5 Things That Americans Take For Granted

Avocados and berries

When I went to the groceries store, I was amazed by huge variety of groceries available to buy. It was a big challenge to find an avocado in Ashgabat, where I am from. Before arriving, I have never eaten an asparagus, or arugula. My hosts were extremely surprised by this fact and could not first understand why I got so excited at the store :)


American system of education

In Turkmenistan, each student is given a schedule which cannot be changed. The student goes to the school at 8 a.m. and generally their classes finish around 2-3 pm. They cannot choose which electives they want to study, or the professor they want to be taught by. When I was introduced the American system, I was ultimately happy of the way it is. And another awesome thing is no-uniforms!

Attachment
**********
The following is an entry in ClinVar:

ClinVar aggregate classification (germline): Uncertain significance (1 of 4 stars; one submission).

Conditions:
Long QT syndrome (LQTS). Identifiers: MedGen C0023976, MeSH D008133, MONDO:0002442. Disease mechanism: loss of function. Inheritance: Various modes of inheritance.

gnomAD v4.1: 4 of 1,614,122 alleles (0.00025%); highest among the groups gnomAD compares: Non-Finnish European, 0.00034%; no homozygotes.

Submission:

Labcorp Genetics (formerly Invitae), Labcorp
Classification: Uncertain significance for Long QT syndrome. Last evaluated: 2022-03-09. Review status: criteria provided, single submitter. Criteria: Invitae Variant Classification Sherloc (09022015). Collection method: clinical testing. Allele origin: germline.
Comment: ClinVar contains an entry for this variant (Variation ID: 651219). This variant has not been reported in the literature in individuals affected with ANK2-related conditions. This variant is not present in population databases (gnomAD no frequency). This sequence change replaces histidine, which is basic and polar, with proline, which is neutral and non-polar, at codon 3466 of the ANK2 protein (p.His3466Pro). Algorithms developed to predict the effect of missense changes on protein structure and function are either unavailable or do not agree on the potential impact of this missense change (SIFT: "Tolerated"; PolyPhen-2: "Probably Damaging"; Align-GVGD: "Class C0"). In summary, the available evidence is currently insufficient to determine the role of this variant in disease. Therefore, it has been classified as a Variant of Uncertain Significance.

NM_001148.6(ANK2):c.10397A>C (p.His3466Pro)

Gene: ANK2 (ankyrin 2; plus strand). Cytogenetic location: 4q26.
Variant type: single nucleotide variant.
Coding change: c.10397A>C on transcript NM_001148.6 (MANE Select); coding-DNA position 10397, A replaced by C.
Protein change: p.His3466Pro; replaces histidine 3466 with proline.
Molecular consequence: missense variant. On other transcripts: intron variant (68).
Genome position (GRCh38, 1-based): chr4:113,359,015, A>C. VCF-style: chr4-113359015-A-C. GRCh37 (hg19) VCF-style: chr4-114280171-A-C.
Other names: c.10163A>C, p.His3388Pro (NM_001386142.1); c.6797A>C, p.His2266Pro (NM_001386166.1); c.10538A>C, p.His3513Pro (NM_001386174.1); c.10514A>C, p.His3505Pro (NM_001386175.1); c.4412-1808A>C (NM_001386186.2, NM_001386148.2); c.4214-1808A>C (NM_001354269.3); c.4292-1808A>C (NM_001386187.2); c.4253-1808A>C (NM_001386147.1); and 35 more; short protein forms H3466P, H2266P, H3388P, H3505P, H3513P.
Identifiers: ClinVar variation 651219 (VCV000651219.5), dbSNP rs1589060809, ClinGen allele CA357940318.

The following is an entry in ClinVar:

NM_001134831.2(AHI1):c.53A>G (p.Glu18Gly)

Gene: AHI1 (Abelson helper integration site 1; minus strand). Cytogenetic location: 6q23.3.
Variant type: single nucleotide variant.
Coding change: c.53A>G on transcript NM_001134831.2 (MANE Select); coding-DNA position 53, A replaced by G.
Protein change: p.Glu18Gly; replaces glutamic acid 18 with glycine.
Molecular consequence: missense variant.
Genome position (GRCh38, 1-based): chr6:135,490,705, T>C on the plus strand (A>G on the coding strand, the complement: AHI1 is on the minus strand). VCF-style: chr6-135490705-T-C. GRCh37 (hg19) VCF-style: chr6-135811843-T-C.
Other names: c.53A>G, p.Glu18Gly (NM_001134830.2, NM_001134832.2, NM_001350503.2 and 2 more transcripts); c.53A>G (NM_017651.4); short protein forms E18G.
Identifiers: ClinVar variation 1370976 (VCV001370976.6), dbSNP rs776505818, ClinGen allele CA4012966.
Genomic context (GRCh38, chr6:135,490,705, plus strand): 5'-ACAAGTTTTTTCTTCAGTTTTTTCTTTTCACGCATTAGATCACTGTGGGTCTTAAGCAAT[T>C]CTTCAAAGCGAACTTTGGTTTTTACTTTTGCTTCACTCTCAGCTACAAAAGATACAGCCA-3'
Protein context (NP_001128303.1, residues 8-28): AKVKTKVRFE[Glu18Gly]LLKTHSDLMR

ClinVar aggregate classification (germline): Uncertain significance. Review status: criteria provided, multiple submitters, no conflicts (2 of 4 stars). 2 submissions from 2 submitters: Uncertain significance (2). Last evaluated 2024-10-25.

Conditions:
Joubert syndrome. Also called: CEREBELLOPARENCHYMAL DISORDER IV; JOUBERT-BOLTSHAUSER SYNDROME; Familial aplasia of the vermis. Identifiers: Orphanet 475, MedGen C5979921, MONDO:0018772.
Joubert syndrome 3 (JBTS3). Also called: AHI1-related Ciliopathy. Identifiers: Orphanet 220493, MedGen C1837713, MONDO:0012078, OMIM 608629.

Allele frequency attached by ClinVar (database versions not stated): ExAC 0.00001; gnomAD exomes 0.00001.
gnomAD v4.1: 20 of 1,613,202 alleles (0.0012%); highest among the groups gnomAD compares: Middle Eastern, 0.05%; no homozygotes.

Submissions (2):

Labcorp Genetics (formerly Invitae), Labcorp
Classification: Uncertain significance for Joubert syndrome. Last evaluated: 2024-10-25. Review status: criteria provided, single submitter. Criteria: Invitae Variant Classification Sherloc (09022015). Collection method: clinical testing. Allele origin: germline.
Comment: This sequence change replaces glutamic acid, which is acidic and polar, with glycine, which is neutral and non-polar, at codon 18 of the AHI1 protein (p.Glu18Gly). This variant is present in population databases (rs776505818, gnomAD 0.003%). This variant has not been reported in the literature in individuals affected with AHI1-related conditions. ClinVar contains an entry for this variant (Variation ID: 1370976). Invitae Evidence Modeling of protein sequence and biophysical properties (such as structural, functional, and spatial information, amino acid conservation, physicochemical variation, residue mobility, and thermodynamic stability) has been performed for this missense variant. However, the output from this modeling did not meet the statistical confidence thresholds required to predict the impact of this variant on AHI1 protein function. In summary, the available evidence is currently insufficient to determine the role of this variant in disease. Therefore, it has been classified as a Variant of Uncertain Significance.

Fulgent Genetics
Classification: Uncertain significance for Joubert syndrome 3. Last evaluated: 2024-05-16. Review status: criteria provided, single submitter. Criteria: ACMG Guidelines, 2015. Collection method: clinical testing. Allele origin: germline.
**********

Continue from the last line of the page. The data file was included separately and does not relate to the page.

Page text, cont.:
I admire how American people respect the ownership of a book, or paper, or music/movie/video. In Turkmenistan most essays submitted are simply copied from the internet. Most of the teachers do not pay much attention whether the piece submitted is original or not. In contrary, a student may fail the class, or even get expelled from the school in case they plagiarized. Amazing!

Human rights

Turkmenistan is a country where human rights are often violated. I start feeling anger when someone starts saying that freedom of speech is something ordinary. Not to mention women's rights. Yes, it is so for the U.S. I wish people who do not appreciate this precious gift been to Turkmenistan. They will probably start valuing the rights they have.


Teen driving

Driving licenses are only issued at the age of 18. American teens are lucky to be driving to their schools!